CES 2009

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John Atkinson Posted: Jan 14, 2009 10 comments
Although it was shown in protype form at the 2008 CES, the Giya from South African manufacturer Vivid ($58,000/pair) is now in production and was being demmed in US distributor On A Higher Note's penthouse suite at the Mirage hotel with Luxman amplification, Nordost Odin cabling, Quantum power conditioning, and open-reel tapes from The Tape Project's second batch of releases played back on a Tim de Paravicini-modified Technics deck.
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John Atkinson Posted: Jan 14, 2009 0 comments
Richard Vandersteen showed me the new midrange unit he designed for the Vandersteen 7. The cone is a sandwich of balsa wood between two carbon-fiber skins, the voice-coil is titanium, and most notably, there is almost nothing in the skeletal chassis that would obstruct the cone's rear-wave.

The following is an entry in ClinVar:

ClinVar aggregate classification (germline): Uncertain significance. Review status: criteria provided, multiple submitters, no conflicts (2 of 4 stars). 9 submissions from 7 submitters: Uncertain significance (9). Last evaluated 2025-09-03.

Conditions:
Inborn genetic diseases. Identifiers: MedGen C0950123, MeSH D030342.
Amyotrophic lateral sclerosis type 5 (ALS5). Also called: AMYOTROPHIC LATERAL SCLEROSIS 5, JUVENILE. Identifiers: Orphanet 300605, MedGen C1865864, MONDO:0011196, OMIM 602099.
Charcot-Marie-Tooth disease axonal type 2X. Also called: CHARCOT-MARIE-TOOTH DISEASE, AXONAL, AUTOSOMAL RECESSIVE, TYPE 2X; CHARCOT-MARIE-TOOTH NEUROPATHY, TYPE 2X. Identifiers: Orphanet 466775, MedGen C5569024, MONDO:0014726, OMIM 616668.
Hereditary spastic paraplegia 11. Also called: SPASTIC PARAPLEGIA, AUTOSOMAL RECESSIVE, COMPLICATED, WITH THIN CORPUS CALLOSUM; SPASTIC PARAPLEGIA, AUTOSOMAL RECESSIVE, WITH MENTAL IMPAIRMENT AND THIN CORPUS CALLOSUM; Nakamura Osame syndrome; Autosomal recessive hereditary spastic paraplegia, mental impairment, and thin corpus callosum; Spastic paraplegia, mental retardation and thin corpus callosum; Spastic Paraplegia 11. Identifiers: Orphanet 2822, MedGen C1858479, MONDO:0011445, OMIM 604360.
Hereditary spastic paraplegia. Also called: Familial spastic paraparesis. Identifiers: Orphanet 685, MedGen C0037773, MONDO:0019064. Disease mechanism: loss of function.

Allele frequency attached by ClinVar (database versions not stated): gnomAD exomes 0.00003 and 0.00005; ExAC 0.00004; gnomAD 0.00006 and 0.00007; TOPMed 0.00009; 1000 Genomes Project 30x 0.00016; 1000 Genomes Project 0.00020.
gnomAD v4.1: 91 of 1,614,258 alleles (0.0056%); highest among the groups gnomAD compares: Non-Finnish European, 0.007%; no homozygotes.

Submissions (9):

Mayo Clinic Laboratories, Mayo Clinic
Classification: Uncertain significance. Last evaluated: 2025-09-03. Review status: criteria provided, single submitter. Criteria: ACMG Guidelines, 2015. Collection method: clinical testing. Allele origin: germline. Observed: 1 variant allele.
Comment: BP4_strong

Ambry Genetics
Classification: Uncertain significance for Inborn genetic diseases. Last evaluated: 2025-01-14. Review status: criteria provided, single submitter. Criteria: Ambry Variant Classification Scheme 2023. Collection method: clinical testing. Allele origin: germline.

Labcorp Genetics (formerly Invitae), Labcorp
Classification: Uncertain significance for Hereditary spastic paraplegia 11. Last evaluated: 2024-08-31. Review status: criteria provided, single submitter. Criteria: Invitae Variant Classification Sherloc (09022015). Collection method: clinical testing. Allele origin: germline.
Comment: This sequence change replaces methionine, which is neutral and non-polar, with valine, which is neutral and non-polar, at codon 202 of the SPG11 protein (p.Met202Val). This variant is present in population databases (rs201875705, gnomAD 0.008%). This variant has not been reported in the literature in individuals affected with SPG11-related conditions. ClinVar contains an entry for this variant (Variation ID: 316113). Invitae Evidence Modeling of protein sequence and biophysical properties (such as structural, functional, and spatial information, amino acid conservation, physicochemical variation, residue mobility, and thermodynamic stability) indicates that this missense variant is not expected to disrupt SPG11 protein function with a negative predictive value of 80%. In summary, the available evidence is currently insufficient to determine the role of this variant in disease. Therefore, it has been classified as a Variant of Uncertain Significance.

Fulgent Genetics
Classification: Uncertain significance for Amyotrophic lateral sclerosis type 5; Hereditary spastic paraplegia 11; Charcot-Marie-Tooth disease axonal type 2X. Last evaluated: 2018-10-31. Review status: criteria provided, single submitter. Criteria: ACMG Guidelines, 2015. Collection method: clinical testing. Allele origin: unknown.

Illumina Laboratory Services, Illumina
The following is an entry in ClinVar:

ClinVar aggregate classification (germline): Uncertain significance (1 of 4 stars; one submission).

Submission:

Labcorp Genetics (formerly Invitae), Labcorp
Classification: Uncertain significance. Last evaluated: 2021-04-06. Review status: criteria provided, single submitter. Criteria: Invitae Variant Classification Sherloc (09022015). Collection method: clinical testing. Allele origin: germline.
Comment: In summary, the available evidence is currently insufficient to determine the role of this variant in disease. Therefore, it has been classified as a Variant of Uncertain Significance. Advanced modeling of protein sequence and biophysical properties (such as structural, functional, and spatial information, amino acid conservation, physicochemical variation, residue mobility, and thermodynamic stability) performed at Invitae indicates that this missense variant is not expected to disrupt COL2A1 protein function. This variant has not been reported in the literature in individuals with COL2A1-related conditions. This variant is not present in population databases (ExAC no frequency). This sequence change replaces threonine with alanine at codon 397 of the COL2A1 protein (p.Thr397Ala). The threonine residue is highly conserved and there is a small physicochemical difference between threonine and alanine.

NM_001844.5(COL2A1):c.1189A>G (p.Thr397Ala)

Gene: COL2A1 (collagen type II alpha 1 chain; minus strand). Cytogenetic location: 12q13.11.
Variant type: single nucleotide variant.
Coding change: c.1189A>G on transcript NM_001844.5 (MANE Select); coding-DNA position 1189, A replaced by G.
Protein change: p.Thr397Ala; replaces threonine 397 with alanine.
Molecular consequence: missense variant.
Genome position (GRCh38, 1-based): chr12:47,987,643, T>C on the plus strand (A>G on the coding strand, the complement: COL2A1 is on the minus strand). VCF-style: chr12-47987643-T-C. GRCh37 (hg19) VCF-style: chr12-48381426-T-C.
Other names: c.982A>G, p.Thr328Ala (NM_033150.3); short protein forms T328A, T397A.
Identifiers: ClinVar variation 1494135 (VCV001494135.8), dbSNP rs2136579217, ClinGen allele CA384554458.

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Wes Phillips Posted: Jan 14, 2009 3 comments
George Kaye had his 120Wpc Moscode 402Au Stereo power amplifier ($6495) on display. Like the 401HR before it, the 402AU accepts a variety of tubes in its front end. The 402 adds low negative feedback, optically coupled floating bias circuit, and dual mono power supplies.
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John Atkinson Posted: Jan 14, 2009 5 comments
One of the most impressive speakers I have auditioned in the past few years was the three-way Aerial 20T, which was reviewed by Michael Fremer in April 2004. I spoke to Aerial's Michael Kelly a while back about getting a pair for a Follow-Up review, but he declined, saying that he was working on an improved version.
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Wes Phillips Posted: Jan 14, 2009 0 comments
Over at the Boing Boing blog, it is customary to run a "unicorn chaser," an overly cute picture of a unicorn after posting a post that makes you go "eeeew." German Physiks Unicorn mk II ($21,500/pair) were sort of like that, only for show sound. Ahh, that's better.